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Ben Frederickson is a sports columnist for the St. Louis Post-Dispatch. You can follow him on Twitter (Ben_Fred), Instagram (benfredpd) and Facebook (BenFredPD).

The Blues party down Market Street

David Perron kisses the cup during the Blues Stanley Cup victory parade on Saturday, June 15, 2018 along Walnut Street in Downtown St. Louis. Photo by Colter Peterson,

We've seen the Stanley Cup in Las Vegas, hanging poolside with women in bikinis. We’ve seen it with a salted rim, holding the Tyler Bozak family blend of margarita. It's even been in bed with Jordan Binnington as both recovered from a long night, wet towels stretched over both of their brows.

What fun it has been to follow along.

At least, for most of us.

Hangovers tend to pop up in the wake of the Cup.

Apparently hard feelings also follow for some.

Some folks are making themselves look bad. Somewhat surprisingly, it's not the players.

Have you all heard the commotion about the “Play Gloria” phrase? Philadelphia bar Jacks NYB, the venue the Blues were having a cold one in when they fell in love with their rally song, is now feuding with companies that latched onto the phrase. A trademark has been cited. Cease and desists have been sent. The bar is especially ticked at St. Louis based apparel company, Arch Apparel.

“Here’s the truth,” the bar posted to its Facebook page. “When we found out that other companies were using our PLAY GLORIA trademark to make money off of it, we reached out to them to try to make a deal with them. If they are going to profit from it, why shouldn’t we get a small piece of the pie. Wouldn’t you?”

I guess Blues players should demand a cut from all companies that have used references to the Laura Branigan song. Without their surge toward the Cup, the phrase would not have made any money for anyone. If you are a bar owner with "Gloria" on your jukebox, perhaps consider uniting forces in a class action suit. Shouldn't you get a small piece of the pie?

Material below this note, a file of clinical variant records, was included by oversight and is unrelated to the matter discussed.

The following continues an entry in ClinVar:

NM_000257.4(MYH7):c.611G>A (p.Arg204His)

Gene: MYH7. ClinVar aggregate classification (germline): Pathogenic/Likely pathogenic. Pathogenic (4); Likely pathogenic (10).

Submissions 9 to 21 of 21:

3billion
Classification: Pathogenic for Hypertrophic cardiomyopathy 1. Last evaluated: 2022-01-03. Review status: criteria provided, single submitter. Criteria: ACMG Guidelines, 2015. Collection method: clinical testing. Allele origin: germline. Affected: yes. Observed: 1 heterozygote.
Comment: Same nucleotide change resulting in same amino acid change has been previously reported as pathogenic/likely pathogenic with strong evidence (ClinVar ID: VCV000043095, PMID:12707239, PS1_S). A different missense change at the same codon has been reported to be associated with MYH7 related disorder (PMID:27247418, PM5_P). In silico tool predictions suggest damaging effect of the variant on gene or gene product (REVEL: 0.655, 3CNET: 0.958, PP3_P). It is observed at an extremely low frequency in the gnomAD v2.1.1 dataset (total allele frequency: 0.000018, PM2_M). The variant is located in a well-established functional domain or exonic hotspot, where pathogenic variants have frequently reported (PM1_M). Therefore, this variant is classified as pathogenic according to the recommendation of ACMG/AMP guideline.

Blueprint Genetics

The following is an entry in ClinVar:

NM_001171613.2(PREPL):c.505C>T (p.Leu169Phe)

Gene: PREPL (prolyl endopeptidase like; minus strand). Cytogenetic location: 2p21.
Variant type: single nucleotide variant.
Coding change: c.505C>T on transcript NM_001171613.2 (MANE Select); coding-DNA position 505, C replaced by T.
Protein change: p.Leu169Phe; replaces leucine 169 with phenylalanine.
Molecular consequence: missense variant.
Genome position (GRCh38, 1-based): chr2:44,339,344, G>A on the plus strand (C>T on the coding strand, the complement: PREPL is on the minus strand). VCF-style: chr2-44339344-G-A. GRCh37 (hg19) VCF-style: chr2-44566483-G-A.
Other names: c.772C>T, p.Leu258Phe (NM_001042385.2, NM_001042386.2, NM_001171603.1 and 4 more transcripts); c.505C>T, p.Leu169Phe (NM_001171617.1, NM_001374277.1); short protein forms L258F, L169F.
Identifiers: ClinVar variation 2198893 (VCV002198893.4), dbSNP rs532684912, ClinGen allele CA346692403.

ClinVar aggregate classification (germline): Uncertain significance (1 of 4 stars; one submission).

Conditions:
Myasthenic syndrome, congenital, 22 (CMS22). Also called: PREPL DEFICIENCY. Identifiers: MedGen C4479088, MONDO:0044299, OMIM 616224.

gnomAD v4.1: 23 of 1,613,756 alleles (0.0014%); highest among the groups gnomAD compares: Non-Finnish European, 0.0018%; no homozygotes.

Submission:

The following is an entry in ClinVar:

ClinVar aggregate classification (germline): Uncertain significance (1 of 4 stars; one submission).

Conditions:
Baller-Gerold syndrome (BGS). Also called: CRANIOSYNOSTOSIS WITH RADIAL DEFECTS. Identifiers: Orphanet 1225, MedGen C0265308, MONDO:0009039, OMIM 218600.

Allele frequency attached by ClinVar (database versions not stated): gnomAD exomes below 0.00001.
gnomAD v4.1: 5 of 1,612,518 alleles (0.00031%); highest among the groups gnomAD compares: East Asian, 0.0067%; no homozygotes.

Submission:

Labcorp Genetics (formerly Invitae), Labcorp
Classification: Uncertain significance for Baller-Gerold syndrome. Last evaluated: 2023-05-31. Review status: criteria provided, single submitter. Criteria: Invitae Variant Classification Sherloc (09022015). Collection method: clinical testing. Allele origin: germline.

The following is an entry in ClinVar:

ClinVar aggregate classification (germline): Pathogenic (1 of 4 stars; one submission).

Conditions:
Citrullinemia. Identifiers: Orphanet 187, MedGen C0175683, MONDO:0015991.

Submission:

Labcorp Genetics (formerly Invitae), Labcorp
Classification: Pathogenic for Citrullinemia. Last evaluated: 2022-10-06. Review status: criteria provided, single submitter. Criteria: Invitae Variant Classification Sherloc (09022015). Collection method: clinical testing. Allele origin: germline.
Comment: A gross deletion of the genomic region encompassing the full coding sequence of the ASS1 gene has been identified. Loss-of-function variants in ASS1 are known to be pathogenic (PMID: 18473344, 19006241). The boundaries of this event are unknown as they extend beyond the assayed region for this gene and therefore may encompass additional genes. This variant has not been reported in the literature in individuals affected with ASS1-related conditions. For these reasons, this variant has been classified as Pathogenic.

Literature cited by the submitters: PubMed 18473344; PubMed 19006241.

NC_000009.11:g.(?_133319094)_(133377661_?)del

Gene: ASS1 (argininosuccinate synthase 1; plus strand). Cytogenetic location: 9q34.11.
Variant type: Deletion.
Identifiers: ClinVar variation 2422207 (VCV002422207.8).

This is what happens when a good story comes about. People make themselves look silly tying to become a part of it.

It happened to Ken Campbell. The Hockey News scribe from Toronto seems very mad that Blues forward Robby Fabbri let his dogs eat pasta out of the Cup. When his Twitter complaint was not enough, Campbell wrote a column. Headline: “HEY GUYS, THE STANLEY CUP IS NOT A TOILET OR A DOG BOWL OR A FEED BAG, SO STOP TREATING IT THAT WAY.”

It takes a quick Google search to find a long list of the precarious situations the Cup has been placed in during its celebration tours. It’s been beneath water. It’s been in a fire. It’s been through some serious stuff. And that’s one small piece of the legacy that makes it the coolest trophy in sports. The Cup is hockey tough. Players who win it can celebrate as they please, within reason. Don’t like it? Tough.

Speaking of the Cup getting wet, the worst example of poor Cup behavior — at least so far — came at the Vegas pool party spot Wet Republic soon after the Blues got their hands on their prize. A member of professional boxer Tyson Fury’s entourage shoved a Cup-holding Blues player into the water while the guys were dancing to "Gloria."

Where was Campbell's outrage then?

No word on if Jacks NYB has sent a cease and desist to Wet Republic.

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